From Moma to Mopa

Copyright 2010 Ben S. Pollock

DATELINE MIRTHOLOGY — My client Crystal Britches was sweltering in her plastic rain gear. It neared 90 this morning at the Fayetteville Farmers Market — nearly all the summer veggies were available but no musicians or sidewalk artists — but the forecast had projected rain.

“Hon’. I thought I’d find you here,” she said to me. “Let’s talk about the new art museum up the road. The name could be better.”

“Why wear that vinyl storm suit, Ms. Britches? It’s June 24th.”

“Hon’, you know to call me Crystal. The walkabout sauna helps me keep my figure. I’m the same size I was 40 years ago. And with my shorts, I can show off these old showgirl legs.”

We ran into one another on the Square. We usually do. A scheduled meeting wasn’t till the end of the week, but neither of us minded talking business casually, at a sleek conference table or on a shady bench tucked in a hosta bed.

What an awkward name for the very first world-class museum in Northwest Arkansas,” said Crystal. “It would be as bad as if I built one to show off my philanthropy. But if I had, it’d be simple. If it were me, Crystal Britches, Museum of American Art. That’s it. But it all boils down to being a Museum of Other People’s Art.

“But the set-up is by a foundation, and it’s one I don’t belong to, closely held. They’re listening to the Northwest Arkansas Council. They’re the sort that thinks of an acronym then the words for it. Mopa, Museum of Ozark Pride — and Academy.”

“Oh,” I said. “It’s like Moma, New York’s Museum of Modern Art. Moma, Mopa do roll off the tongue. Better than naming it for a stream that people used to mistake for a drainage ditch. But ‘Ozark Pride?’ We have a few good artists but not enough to fill a world-class museum or get people to travel to it. And what’s with the ‘Academy’?”

“Mr. Vale, classes are for money. Even the best museums in the Age of the Internet don’t make that much money in admission or donations. Look at the Little Rock situation with the Arkansas Arts Center. Who knew people were sick of mummies?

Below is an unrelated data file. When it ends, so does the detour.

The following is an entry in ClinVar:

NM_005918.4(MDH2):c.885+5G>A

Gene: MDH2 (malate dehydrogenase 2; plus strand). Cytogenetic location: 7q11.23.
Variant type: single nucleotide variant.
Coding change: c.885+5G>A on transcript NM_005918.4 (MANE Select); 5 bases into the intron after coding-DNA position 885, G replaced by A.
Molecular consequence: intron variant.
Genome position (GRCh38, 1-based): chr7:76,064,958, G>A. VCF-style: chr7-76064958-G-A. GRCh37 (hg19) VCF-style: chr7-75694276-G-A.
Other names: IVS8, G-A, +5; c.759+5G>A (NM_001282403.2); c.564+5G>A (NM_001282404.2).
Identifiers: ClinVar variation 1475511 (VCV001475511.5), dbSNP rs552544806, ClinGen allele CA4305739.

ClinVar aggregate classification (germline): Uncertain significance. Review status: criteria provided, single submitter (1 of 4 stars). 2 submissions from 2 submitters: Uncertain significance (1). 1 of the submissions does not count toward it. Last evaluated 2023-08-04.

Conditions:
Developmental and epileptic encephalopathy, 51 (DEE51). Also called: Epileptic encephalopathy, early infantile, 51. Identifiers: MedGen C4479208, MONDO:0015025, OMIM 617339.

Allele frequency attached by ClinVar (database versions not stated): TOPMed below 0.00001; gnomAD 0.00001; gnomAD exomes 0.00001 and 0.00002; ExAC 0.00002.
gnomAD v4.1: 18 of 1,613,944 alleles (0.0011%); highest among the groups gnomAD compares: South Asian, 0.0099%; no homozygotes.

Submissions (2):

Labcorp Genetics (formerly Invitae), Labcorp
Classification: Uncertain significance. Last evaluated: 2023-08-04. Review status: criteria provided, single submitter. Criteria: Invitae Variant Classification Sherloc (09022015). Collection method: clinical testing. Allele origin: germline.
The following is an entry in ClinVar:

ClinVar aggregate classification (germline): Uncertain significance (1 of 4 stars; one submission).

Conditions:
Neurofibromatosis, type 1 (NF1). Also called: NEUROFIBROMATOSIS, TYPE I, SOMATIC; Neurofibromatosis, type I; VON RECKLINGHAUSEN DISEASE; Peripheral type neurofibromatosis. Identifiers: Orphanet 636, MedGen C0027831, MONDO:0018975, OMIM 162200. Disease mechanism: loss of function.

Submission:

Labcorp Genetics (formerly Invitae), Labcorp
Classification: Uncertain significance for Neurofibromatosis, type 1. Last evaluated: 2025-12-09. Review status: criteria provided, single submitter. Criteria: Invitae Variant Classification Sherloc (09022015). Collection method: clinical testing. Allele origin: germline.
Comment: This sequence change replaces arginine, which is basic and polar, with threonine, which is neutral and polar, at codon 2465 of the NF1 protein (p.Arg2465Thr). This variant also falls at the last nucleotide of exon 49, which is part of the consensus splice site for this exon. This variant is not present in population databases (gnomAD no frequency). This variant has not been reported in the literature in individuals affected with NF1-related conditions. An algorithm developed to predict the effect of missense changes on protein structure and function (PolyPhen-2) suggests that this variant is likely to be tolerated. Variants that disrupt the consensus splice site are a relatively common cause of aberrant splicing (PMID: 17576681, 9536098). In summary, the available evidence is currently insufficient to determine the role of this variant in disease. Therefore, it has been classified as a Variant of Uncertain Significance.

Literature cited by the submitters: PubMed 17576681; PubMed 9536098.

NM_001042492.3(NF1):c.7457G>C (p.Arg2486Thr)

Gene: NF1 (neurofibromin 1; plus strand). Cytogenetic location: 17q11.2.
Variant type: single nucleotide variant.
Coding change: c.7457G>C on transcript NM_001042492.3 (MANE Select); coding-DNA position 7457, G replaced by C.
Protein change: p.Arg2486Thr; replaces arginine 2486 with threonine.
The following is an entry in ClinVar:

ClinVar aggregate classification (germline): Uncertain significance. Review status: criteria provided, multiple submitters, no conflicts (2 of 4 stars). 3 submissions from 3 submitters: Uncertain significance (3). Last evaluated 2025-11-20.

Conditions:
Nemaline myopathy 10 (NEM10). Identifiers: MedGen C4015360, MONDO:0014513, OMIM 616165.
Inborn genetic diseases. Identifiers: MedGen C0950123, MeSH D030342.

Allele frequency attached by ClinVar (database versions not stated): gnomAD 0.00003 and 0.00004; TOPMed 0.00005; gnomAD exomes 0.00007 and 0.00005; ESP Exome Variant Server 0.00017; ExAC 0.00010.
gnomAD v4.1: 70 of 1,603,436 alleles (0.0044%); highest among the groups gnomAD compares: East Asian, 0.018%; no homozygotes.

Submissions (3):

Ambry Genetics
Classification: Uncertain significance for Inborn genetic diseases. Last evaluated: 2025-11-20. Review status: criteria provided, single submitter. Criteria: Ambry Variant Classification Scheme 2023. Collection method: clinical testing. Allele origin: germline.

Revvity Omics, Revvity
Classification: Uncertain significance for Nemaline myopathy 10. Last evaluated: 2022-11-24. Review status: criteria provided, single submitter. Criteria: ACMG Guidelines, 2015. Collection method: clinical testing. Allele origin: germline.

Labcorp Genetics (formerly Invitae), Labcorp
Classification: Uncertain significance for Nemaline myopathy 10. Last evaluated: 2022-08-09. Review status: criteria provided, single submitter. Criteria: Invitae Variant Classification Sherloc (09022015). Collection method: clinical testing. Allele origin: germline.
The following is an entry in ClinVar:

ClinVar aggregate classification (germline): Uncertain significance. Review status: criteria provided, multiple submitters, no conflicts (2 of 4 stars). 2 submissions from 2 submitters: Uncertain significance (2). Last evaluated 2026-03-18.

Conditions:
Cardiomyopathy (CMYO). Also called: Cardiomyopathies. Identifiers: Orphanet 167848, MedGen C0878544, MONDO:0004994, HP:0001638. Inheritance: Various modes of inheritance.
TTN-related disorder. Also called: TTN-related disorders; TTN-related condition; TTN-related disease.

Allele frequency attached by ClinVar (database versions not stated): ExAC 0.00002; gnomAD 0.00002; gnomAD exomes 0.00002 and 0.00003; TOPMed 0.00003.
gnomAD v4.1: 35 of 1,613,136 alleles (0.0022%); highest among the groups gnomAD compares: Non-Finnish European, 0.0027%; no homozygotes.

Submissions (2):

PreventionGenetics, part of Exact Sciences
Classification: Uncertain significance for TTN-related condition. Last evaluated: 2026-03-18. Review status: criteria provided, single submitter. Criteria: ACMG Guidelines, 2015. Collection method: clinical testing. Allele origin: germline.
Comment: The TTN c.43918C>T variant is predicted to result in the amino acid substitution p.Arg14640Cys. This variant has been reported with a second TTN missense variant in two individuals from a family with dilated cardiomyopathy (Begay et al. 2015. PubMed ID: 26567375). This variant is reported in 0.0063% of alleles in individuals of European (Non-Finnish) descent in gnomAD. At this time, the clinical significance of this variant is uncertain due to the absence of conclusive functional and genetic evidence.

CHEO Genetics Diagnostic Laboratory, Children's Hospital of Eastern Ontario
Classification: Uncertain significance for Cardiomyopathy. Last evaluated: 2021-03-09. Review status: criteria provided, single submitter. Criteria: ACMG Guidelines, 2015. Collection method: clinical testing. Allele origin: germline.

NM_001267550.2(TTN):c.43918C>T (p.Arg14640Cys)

“That’s obvious. Steve Martin sang “King Tut” in the ’70s, before he moved to novels and banjo. The academy makes sense — the Art Institute of Chicago, hello? — but if the Ozarkers want to sell out, the arts school is going to have to include ‘Modeling’ and ‘Winning Auditions for Reality TV.'”

“Noah, what I want is for you to help me present to the Northwest Arkansas Council another Mopa, one that truly will bring people in from around the continent: Museum of Other People’s Art.”

“Why put in Bentonville a Museum of Other People’s Art?” I ask, picturing the usual Crystal Britches’ presentation. She’s in these groups because of her bucks, not because she’s a team player. Part of her cares, and another part can afford to poke holes. “Why not a site in Rogers?”

“Hon’, isn’t Mopa what museums are by definition? There’s pictures — and sculptures and alleged multimedia art, too — owned by Other People. Or were owned by them until a museum bought them or was given them. Or loaned to them. Too, these are pictures you’d never have in your own home — they’re too big or too expensive or too weird for your living room. But not for Other People.

“If this was a historical assemblage of other ages, nations or tribes, then it’d be Museum of Other Peoples’ Art.”

“Now Mr. Vale, you’re joking. Don’t confuse the business executives. You with your public relations expertise know better than that. No apostrophe. Expand on the home idea, though. Some fancy people have showcase homes. They host cocktail parties; you probably see them on charity home or garden tours. Classy oils and bronzes. And they always really live in the den with the big TV that’s off-limits to us. Other People’s Art attracts both creatives and voyeurs.”

“Mopa still is pretty generic, Crystal. Moma is New York, the others have clarifying terms, like the Fort Worth Moma.”

“Noah, that’s easy. For the letterhead, the website and incorporation, it’ll be the Ozark Museum of Other People’s Art. But it’ll be Mopa for sho -”

I shot her a look.

“Oh, hon’, we’ll just tell tell folks the first ‘O’ is silent in Mopa. Just like ‘opossum.'”

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